Lawsuit against Nunavut RCMP claims force losing touch with Inuit

An Inuit family whose son was shot by RCMP is suing the force

The RCMP logo is seen outside Royal Canadian Mounted Police “E” Division Headquarters, in Surrey, B.C., on Friday April 13, 2018. An Inuit family whose son was shot by RCMP is suing the force over its failure to staff Arctic detachments with officers who can speak with and understand their posted communities. THE CANADIAN PRESS/Darryl Dyck

An Inuit family whose son was shot by RCMP is suing the force over its alleged failure to staff Arctic detachments with officers who can speak with and understand the communities where they are posted.

It’s the second recent lawsuit to question the relationship between officers and Indigenous northerners. The longtime northern lawyer who represents the family said she fears the RCMP is gradually losing its connection to the people they are supposed to serve.

READ MORE: Trudeau apologizes for government’s past mistreatment of Inuit with tuberculosis

“We want to prevent another shooting death of a person in Nunavut,” said David Qamaniq, the father of Kunuk Qamaniq, who died of a gunshot wound after a confrontation with Mounties in Pond Inlet in 2017.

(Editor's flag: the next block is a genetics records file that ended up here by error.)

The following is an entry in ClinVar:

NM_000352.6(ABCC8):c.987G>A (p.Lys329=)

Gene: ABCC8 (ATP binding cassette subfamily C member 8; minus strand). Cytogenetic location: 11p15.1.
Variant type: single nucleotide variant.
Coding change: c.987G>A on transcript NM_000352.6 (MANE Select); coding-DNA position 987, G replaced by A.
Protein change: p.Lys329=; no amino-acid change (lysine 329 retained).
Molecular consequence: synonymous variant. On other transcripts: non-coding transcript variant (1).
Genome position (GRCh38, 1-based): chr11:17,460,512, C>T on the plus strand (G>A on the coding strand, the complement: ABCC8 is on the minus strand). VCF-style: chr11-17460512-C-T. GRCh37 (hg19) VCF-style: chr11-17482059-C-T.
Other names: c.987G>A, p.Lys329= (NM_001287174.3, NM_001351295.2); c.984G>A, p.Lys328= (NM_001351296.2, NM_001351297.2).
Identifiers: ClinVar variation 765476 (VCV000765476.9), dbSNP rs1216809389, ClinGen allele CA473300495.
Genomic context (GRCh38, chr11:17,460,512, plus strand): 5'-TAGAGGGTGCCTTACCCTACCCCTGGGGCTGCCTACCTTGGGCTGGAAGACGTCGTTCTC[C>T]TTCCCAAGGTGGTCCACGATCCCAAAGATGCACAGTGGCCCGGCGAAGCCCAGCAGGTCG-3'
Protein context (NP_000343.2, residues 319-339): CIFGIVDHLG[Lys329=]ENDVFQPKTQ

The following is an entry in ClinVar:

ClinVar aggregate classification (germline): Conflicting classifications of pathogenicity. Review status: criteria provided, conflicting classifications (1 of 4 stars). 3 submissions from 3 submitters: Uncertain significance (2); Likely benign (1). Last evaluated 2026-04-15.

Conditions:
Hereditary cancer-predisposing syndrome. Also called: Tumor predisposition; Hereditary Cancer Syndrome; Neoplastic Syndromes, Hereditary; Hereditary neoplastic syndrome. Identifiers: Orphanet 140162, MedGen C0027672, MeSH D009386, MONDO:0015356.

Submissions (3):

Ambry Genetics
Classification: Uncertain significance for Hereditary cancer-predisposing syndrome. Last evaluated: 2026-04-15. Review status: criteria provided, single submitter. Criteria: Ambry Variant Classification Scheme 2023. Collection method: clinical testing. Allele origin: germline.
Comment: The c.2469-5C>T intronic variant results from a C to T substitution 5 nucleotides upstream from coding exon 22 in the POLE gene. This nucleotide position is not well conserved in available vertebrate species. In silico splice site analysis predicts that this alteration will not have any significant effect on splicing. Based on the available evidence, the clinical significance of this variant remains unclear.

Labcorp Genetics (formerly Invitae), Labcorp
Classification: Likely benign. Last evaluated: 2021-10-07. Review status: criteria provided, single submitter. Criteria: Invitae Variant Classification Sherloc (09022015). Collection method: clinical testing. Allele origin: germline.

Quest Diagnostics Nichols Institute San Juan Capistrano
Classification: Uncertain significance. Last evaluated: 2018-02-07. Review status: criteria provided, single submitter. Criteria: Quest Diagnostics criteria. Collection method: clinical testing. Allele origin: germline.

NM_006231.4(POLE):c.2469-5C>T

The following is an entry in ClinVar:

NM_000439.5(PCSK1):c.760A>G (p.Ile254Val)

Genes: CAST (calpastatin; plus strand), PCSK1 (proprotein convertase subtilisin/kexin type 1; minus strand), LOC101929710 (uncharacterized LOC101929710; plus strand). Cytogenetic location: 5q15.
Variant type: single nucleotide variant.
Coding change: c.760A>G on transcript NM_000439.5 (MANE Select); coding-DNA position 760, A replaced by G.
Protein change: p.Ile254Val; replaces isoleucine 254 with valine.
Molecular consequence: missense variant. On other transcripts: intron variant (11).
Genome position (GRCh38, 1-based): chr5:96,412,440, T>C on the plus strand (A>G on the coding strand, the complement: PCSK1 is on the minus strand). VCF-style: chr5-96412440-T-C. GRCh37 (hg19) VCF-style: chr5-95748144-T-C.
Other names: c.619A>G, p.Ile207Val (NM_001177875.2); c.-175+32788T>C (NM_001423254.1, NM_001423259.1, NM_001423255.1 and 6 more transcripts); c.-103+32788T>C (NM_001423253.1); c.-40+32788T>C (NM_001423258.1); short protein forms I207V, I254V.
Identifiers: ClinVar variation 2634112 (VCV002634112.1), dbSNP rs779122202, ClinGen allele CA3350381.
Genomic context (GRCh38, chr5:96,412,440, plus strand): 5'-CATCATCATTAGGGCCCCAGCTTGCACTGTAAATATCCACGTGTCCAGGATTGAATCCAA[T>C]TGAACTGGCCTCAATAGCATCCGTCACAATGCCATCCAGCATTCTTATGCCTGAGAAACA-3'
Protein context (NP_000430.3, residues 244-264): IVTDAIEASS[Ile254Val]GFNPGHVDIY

A statement of claim says the 20-year-old man was grieving the one-year anniversary of his sister’s suicide the afternoon he was shot.

“Together with his mother he cried for his lost sister,” the statement says. “Kunuk expressed despair and suggested he, too, might commit suicide.”

His parents became concerned and contacted RCMP when they learned their son had borrowed a rifle to go rabbit hunting and was headed to the community graveyard. David Qamaniq told the officers his son was sober.

Shortly after, the Qamaniqs were summoned to the community health centre, where they learned their son had been shot by an officer. The young man died shortly after.

The lawsuit is an attempt to force the RCMP to institute recommendations from several inquests into suicides and police shootings in Nunavut, said Qamaniq.

“RCMP, I don’t think, have followed the recommendations,” he said.

The lawsuit alleges Mounties aren’t trained in how to deal with possible suicides. It claims officers don’t speak the language of the people and don’t use the communication tools they have.

It also refers to “the personal and cultural biases of the officers … both unexpressed and which they had expressed in the community.”

It accuses the RCMP of failing to recruit Inuktut-speaking officers or civilian members who could build bridges with local people.

A statement of defence has not been filed and none of the allegations has been proven. The RCMP did not respond to a call for comment.

V-Division, which polices Nunavut, boasts fewer and fewer Inuk officers and has three of about 120 in total. The RCMP website says none of its 25 detachments offers services in Inuktut.

V-Division spokesmen have said they try to prepare southern officers for policing remote Inuit communities. There is a firearm occurrence somewhere in the territory every day and a half.